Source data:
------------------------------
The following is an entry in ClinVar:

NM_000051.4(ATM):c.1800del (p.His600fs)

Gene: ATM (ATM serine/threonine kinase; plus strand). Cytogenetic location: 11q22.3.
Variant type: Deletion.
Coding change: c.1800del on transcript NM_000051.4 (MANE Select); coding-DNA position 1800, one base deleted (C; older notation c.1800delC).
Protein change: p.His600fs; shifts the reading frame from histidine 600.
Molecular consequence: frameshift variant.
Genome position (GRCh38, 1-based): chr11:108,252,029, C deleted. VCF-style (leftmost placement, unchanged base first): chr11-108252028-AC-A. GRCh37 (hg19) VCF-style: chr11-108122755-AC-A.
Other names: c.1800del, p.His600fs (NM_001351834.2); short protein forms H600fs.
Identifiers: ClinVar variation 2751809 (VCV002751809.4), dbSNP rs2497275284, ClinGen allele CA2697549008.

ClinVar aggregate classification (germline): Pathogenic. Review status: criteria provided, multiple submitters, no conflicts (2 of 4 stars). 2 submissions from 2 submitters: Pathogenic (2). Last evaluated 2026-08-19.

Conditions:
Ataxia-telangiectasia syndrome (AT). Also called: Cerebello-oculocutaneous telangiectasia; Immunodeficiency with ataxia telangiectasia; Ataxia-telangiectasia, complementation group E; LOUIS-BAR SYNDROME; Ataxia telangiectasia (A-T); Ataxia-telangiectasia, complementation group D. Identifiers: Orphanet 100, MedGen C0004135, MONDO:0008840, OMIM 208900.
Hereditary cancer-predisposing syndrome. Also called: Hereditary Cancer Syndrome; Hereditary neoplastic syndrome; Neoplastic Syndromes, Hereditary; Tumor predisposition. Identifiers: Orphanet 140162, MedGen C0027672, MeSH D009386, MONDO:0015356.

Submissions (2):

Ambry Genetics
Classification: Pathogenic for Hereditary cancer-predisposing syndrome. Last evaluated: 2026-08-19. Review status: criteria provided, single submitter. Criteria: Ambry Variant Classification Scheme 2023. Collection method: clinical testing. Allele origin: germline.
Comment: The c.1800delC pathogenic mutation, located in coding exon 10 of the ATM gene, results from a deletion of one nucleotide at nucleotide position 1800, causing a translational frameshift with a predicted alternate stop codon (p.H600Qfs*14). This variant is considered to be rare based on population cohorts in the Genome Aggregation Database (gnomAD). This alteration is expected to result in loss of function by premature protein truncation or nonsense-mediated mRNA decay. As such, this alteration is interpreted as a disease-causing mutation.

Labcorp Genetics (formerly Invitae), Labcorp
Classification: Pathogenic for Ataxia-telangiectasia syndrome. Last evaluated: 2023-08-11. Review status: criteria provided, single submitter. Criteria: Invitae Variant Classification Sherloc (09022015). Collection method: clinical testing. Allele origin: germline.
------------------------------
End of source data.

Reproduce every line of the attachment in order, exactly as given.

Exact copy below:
The following is an entry in ClinVar:

NM_000051.4(ATM):c.1800del (p.His600fs)

Gene: ATM (ATM serine/threonine kinase; plus strand). Cytogenetic location: 11q22.3.
Variant type: Deletion.
Coding change: c.1800del on transcript NM_000051.4 (MANE Select); coding-DNA position 1800, one base deleted (C; older notation c.1800delC).
Protein change: p.His600fs; shifts the reading frame from histidine 600.
Molecular consequence: frameshift variant.
Genome position (GRCh38, 1-based): chr11:108,252,029, C deleted. VCF-style (leftmost placement, unchanged base first): chr11-108252028-AC-A. GRCh37 (hg19) VCF-style: chr11-108122755-AC-A.
Other names: c.1800del, p.His600fs (NM_001351834.2); short protein forms H600fs.
Identifiers: ClinVar variation 2751809 (VCV002751809.4), dbSNP rs2497275284, ClinGen allele CA2697549008.

ClinVar aggregate classification (germline): Pathogenic. Review status: criteria provided, multiple submitters, no conflicts (2 of 4 stars). 2 submissions from 2 submitters: Pathogenic (2). Last evaluated 2026-08-19.

Conditions:
Ataxia-telangiectasia syndrome (AT). Also called: Cerebello-oculocutaneous telangiectasia; Immunodeficiency with ataxia telangiectasia; Ataxia-telangiectasia, complementation group E; LOUIS-BAR SYNDROME; Ataxia telangiectasia (A-T); Ataxia-telangiectasia, complementation group D. Identifiers: Orphanet 100, MedGen C0004135, MONDO:0008840, OMIM 208900.
Hereditary cancer-predisposing syndrome. Also called: Hereditary Cancer Syndrome; Hereditary neoplastic syndrome; Neoplastic Syndromes, Hereditary; Tumor predisposition. Identifiers: Orphanet 140162, MedGen C0027672, MeSH D009386, MONDO:0015356.

Submissions (2):

Ambry Genetics
Classification: Pathogenic for Hereditary cancer-predisposing syndrome. Last evaluated: 2026-08-19. Review status: criteria provided, single submitter. Criteria: Ambry Variant Classification Scheme 2023. Collection method: clinical testing. Allele origin: germline.
Comment: The c.1800delC pathogenic mutation, located in coding exon 10 of the ATM gene, results from a deletion of one nucleotide at nucleotide position 1800, causing a translational frameshift with a predicted alternate stop codon (p.H600Qfs*14). This variant is considered to be rare based on population cohorts in the Genome Aggregation Database (gnomAD). This alteration is expected to result in loss of function by premature protein truncation or nonsense-mediated mRNA decay. As such, this alteration is interpreted as a disease-causing mutation.

Labcorp Genetics (formerly Invitae), Labcorp
Classification: Pathogenic for Ataxia-telangiectasia syndrome. Last evaluated: 2023-08-11. Review status: criteria provided, single submitter. Criteria: Invitae Variant Classification Sherloc (09022015). Collection method: clinical testing. Allele origin: germline.